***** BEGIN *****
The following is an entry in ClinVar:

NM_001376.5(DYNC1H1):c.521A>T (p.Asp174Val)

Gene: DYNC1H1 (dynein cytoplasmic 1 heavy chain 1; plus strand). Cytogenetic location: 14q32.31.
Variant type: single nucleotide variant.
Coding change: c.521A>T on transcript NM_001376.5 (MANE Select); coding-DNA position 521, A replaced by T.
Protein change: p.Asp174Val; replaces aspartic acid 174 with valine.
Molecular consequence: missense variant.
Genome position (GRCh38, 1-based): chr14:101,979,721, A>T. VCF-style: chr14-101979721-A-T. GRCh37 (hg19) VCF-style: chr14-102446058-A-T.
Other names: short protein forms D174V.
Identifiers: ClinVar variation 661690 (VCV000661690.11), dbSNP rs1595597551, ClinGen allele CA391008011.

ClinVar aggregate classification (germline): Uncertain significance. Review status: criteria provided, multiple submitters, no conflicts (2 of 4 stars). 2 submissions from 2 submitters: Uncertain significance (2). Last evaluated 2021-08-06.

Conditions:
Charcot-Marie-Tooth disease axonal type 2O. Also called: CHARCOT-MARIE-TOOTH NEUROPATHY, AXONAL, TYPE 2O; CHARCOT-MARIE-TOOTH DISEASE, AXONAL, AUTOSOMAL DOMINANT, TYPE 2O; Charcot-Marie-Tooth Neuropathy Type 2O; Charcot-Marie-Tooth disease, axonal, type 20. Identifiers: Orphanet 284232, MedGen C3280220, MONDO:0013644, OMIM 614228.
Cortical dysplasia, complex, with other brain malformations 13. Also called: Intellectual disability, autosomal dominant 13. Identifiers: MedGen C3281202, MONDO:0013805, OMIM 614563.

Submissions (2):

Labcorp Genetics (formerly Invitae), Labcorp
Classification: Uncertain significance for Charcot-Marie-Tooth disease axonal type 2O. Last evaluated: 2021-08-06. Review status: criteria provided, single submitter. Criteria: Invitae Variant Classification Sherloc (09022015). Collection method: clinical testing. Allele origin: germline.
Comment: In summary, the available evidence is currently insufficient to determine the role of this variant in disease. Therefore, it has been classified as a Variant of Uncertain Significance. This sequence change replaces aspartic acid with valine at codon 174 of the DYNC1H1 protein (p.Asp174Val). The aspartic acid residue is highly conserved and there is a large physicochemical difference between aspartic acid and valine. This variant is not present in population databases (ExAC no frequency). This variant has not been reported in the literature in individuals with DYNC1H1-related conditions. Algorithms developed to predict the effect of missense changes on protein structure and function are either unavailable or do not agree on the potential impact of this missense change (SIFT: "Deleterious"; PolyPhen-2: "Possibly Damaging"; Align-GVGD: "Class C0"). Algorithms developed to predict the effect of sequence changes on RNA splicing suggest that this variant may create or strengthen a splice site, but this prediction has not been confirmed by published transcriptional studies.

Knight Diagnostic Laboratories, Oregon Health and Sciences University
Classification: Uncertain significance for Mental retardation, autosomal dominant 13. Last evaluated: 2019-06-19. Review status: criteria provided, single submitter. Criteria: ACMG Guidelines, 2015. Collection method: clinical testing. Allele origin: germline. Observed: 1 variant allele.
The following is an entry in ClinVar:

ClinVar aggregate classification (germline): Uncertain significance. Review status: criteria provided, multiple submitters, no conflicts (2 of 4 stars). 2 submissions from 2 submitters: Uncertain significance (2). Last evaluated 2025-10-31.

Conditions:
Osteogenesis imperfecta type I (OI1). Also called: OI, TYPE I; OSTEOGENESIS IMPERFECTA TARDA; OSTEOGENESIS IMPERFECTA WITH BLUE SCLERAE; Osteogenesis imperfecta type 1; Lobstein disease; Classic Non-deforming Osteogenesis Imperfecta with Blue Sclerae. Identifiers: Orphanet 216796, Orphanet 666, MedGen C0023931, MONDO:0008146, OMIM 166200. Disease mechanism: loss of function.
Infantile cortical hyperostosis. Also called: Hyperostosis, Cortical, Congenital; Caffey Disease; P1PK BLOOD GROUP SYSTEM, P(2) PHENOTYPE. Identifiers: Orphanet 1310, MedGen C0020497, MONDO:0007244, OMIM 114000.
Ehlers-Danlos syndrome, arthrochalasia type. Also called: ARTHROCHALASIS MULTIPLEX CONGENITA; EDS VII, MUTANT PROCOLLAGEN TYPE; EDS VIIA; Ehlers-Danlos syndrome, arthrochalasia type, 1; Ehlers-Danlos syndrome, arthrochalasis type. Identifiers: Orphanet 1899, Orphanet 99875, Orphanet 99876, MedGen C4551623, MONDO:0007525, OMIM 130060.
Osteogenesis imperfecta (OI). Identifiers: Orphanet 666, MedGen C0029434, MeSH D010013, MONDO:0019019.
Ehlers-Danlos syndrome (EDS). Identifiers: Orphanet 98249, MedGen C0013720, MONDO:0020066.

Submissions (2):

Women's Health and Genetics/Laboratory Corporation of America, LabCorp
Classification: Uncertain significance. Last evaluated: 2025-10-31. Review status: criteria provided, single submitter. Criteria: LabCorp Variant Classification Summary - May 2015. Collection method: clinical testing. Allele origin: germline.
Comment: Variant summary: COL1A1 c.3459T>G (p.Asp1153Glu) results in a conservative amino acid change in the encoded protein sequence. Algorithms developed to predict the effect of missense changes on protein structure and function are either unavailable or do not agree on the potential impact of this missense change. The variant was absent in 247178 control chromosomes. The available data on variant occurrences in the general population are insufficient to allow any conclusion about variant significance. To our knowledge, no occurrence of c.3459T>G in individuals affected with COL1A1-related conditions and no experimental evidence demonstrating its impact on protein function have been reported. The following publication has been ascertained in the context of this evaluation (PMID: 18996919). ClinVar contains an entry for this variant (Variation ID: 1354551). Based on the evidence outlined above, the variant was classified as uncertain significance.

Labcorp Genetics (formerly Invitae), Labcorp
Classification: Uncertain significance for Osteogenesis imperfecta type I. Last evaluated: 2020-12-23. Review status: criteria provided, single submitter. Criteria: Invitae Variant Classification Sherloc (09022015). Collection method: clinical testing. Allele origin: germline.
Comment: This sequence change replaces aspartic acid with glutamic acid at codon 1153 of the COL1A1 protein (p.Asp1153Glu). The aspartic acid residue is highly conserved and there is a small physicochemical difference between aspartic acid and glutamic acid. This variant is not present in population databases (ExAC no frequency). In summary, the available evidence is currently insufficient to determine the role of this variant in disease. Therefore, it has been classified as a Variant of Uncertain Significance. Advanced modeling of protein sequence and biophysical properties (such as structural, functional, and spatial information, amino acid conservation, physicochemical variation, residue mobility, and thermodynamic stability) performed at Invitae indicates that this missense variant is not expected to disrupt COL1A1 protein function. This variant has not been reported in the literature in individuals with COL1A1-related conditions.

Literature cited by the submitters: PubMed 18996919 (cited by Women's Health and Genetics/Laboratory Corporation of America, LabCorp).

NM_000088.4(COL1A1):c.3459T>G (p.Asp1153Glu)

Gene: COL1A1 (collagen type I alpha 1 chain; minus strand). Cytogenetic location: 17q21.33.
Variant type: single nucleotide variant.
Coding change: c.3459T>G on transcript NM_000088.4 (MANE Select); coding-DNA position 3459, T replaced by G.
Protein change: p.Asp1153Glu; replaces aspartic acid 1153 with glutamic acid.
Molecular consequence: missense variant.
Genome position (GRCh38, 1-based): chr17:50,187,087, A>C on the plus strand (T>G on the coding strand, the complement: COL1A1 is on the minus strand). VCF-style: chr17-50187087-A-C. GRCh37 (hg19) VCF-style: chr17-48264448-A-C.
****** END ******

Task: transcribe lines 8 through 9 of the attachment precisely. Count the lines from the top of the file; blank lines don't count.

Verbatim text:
Genome position (GRCh38, 1-based): chr14:101,979,721, A>T. VCF-style: chr14-101979721-A-T. GRCh37 (hg19) VCF-style: chr14-102446058-A-T.
Other names: short protein forms D174V.